Dan Bullock was the youngest member of the United States Armed Services to die in the Vietnam War. Bullock, a U.S. Marine, was fifteen years old at the time of his death.
Dan Bullock was born on December 21, 1953, in Goldsboro, North Carolina. Much of his early life is unknown but his mother died when he was eleven years old. Following his mother’s death, his father remarried and relocated his family from Goldsboro to Brooklyn, New York.
On December 10, 1968, Bullock joined the Marine Corps. Despite being fourteen at the time, Bullock enlisted in the Corps by claiming that he was eighteen. At a time when many young men were avoiding the draft and military service in Vietnam, Bullock altered his birth certificate claiming that he was born on December 21, 1949, instead of December 21, 1953 in order to join the Marines.
Bullock was sent to Marine boot camp at Paris Island, South Carolina and completed his basic training there on December 10, 1968, eleven days before his fifteen birthday. He arrived in Vietnam on May 8, 1969 and was stationed at An Hoa Combat Base in Quang Nam Province. Bullock was assigned as a rifleman to Fox Company, Second Battalion, Fifth Marine Regiment.
On June 7, 1969, Bullock was killed by a surprise attack by the North Vietnamese Army during the night. Originally assigned cleaning duties that night at the base, Bullock was reassigned to take over an injured Marine’s assignment, guarding a Delta Airship. Bullock and other Marines were on guard that night when the Northern Vietnamese Army attacked the base. Bullock was hit by several rounds of enemy fire and was instantly killed. Three other Marines were also killed during the attack.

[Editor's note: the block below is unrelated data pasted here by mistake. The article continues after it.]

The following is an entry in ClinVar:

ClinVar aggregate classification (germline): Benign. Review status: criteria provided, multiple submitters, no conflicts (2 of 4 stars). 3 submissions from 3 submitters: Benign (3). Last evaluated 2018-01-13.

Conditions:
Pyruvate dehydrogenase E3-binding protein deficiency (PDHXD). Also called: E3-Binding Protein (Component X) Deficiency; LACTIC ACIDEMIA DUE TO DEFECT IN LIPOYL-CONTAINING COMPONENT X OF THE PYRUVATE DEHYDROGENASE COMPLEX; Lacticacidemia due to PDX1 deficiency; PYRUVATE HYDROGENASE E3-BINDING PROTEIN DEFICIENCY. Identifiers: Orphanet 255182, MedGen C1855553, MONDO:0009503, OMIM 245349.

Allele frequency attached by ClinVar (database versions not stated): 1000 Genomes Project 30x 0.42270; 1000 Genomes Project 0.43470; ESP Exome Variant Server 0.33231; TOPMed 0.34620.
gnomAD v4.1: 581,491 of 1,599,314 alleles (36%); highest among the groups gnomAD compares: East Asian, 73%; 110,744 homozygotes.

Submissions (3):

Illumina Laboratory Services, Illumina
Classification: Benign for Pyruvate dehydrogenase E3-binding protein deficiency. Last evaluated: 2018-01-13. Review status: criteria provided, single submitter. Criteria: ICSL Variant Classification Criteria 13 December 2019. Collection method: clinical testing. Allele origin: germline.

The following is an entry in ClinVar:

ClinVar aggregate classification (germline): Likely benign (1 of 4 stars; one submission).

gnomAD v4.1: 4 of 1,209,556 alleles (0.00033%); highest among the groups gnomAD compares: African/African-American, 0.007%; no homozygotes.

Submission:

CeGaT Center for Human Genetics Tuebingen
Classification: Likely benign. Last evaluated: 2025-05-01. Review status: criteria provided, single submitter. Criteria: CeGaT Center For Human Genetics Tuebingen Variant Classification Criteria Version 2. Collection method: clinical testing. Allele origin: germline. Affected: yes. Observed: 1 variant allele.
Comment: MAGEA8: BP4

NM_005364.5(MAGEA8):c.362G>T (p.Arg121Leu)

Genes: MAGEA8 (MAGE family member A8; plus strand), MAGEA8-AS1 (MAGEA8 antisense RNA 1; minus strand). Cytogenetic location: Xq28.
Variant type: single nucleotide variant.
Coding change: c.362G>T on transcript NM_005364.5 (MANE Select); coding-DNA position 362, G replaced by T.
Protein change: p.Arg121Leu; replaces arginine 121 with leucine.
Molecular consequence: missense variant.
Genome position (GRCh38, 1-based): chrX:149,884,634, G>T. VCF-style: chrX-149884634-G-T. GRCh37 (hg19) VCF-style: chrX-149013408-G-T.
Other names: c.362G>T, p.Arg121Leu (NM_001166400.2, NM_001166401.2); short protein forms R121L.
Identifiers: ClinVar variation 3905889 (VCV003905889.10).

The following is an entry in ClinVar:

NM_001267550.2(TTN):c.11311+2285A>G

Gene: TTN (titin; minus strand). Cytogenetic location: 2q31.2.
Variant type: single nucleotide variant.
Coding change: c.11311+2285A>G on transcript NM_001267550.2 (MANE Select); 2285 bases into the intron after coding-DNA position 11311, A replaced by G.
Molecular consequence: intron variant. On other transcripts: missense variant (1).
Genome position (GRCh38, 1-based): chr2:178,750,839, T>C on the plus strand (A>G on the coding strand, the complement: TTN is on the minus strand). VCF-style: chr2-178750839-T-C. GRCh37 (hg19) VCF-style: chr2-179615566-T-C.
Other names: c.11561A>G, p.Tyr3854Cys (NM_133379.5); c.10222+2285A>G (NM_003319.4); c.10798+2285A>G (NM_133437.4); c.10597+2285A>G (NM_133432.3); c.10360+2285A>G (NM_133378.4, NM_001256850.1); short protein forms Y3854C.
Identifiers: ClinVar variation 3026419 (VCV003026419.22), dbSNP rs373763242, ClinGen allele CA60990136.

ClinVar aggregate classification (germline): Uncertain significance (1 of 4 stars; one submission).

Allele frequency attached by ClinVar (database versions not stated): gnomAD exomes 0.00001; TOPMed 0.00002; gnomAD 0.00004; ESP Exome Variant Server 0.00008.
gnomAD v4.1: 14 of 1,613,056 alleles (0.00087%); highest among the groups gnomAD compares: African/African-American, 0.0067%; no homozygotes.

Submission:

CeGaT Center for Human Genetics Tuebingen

Bullock’s body was returned to North Carolina and buried in the Elmwood Cemetery in Goldsboro without a headstone. Thirty-one years later in 2000, television talk show host Sally Jessy Raphael—upon learning the story of his involvement in South Vietnam and his age—donated a headstone. Shortly afterwards there was a memorial service for Bullock in Goldsboro. Both the New York Rolling Thunder and the North Carolina Rolling Thunder motorcycle clubs participated in a caravan through the town in his honor. In 2003, a portion of Lee Avenue in Brooklyn where he had lived as a child, was renamed after him. In 2017, a highway marker was installed in Goldsboro in his honor, commemorating his service to the United States.